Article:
Dholes are an endangered species found in eastern and southern Asia. They are known as the “whistle hunter” because they hunt in close-knit packs and communicate in dense forests by whistling. Dholes usually eat hoofed animals but also eat berries, lizards, and insects.
Dholes are social canids that live in close-knit packs with a rigid structure of dominance hierarchies. The species once occurred throughout South and East Asia. However, due to habitat loss, human persecution, depletion of their prey base, and disease, the estimated area of occupancy for the dhole has declined significantly (> 50%), and most remaining populations are fragmented.
In Thailand, dholes are found in protected areas that support large ungulate populations. Due to their elusive nature, the number of dholes in Thailand is unknown. However, opportunistic encounters by park rangers have created the perception that this species is overly abundant and responsible for the disappearance of prey species and even tigers.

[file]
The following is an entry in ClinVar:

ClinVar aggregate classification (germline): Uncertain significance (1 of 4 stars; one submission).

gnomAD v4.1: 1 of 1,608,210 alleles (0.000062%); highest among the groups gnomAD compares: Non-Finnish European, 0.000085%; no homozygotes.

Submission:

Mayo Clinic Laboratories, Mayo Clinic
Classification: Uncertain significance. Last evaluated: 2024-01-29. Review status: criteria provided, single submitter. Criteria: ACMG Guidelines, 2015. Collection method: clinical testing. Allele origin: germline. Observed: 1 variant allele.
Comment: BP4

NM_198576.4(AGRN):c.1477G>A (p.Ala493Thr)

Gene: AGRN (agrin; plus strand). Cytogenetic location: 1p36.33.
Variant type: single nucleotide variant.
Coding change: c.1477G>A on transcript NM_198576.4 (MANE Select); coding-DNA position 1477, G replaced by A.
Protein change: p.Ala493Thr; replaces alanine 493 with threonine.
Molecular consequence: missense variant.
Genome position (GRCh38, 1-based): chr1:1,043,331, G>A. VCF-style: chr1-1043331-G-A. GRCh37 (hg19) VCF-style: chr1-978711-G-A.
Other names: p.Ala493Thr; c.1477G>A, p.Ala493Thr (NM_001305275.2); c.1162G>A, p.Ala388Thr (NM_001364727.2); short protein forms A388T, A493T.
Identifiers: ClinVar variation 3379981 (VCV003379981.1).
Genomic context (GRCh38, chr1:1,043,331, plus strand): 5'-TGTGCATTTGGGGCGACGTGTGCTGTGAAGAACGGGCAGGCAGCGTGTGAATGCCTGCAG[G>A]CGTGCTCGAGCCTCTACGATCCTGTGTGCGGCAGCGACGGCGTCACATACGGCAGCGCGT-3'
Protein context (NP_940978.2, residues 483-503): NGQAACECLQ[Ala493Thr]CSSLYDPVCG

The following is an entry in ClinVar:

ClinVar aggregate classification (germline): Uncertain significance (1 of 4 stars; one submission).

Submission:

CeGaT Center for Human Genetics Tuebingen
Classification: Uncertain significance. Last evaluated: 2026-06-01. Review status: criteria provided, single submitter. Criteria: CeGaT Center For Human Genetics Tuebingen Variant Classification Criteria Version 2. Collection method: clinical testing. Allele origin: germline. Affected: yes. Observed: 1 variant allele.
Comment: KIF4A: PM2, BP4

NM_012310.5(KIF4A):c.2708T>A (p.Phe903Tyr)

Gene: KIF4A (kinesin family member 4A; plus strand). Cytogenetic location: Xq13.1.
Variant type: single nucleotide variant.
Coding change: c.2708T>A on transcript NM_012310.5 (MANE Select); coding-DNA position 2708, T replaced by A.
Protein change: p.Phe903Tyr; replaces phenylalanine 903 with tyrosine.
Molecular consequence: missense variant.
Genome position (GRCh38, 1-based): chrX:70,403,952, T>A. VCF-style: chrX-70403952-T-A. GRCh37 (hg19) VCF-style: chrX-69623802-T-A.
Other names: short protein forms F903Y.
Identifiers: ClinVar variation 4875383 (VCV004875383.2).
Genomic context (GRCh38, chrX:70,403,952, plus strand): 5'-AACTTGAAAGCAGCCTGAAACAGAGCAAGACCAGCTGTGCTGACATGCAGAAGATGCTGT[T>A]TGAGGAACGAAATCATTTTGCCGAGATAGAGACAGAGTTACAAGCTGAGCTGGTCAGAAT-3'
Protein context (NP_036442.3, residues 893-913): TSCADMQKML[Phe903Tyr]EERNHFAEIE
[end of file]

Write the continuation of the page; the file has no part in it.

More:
Smithsonian scientists are collaborating with Thai researchers to better understand this elusive species by tracking dhole packs with GPS collars. During the past seven years, we have fit GPS collars on dholes living in four protected areas. Our data revealed that a dhole pack can occupy forest habitat as large as 400 sqkm. Because of their need for expansive space, the species likely occurs in a low density in this country. Such information is important for providing insights into the conservation and management of this unique species.
Head, Center for Species Survival
Smithsonian Conservation Biology Institute National Zoological Park
Ecologist Smithsonian Conservation Biology Institute
Conservation Ecology Center Smithsonian National Zoo & Conservation Biology Institute
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